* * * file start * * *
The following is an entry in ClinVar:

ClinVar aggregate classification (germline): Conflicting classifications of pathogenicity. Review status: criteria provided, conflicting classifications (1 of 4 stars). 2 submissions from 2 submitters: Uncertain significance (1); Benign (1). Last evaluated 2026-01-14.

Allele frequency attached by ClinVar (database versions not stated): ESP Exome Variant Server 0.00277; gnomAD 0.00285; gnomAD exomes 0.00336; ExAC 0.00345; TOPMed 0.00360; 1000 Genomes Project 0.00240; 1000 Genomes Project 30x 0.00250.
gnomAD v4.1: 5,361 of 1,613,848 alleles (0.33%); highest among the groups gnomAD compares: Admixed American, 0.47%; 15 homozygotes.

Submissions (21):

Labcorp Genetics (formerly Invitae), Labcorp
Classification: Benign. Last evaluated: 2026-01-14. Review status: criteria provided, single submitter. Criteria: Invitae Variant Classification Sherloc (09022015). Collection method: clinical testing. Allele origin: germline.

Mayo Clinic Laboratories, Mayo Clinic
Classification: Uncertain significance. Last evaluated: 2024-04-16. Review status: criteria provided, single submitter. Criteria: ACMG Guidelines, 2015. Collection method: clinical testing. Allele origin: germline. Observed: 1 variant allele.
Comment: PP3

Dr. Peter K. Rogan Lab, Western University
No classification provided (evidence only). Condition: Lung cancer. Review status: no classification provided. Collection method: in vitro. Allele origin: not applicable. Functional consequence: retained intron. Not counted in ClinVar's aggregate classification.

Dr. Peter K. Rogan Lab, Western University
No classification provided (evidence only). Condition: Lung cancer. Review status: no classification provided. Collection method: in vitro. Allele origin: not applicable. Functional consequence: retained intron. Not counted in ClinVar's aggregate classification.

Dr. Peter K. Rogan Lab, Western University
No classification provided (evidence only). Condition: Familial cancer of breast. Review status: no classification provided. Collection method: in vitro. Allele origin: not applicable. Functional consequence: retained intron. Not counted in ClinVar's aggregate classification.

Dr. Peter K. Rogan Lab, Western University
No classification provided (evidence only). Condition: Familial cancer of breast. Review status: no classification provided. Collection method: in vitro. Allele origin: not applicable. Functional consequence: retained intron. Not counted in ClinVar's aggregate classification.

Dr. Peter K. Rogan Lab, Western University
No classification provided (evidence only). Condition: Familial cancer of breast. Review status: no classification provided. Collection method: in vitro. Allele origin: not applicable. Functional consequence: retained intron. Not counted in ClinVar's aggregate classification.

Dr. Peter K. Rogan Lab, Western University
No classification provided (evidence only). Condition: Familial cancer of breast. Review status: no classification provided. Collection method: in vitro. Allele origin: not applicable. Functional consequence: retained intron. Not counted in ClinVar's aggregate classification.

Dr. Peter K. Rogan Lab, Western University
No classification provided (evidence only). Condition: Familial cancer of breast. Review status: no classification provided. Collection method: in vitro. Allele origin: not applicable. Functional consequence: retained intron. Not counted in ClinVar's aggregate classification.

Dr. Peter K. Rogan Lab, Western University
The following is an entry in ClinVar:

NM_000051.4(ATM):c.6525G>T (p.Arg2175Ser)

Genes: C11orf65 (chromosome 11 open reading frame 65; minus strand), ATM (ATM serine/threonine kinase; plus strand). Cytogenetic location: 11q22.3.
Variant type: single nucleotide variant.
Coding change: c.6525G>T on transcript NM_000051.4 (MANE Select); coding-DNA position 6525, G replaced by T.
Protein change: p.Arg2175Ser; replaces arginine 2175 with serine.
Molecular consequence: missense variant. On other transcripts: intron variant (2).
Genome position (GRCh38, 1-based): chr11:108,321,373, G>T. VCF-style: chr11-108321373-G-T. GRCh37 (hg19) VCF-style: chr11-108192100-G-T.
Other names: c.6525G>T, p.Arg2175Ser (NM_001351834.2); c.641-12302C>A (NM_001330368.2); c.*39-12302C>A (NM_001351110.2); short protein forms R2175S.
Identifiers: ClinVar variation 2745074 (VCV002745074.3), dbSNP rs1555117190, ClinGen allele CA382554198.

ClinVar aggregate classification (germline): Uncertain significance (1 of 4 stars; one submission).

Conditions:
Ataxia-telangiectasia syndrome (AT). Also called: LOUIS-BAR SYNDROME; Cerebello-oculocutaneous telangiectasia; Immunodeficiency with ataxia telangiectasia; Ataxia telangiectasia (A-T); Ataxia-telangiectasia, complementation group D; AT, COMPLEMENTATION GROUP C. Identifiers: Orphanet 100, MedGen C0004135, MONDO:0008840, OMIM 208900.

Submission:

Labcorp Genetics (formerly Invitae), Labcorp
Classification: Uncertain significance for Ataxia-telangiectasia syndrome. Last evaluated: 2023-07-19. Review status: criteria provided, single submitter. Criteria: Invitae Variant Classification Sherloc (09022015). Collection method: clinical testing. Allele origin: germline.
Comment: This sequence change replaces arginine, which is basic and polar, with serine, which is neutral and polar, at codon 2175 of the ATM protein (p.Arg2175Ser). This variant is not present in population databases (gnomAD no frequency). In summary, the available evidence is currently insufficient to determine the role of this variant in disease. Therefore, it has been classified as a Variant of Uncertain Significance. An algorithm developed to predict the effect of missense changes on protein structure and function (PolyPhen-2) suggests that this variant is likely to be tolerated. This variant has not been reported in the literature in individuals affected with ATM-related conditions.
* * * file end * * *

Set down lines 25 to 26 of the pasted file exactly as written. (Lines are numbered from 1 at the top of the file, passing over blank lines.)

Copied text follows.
Dr. Peter K. Rogan Lab, Western University
The following is an entry in ClinVar: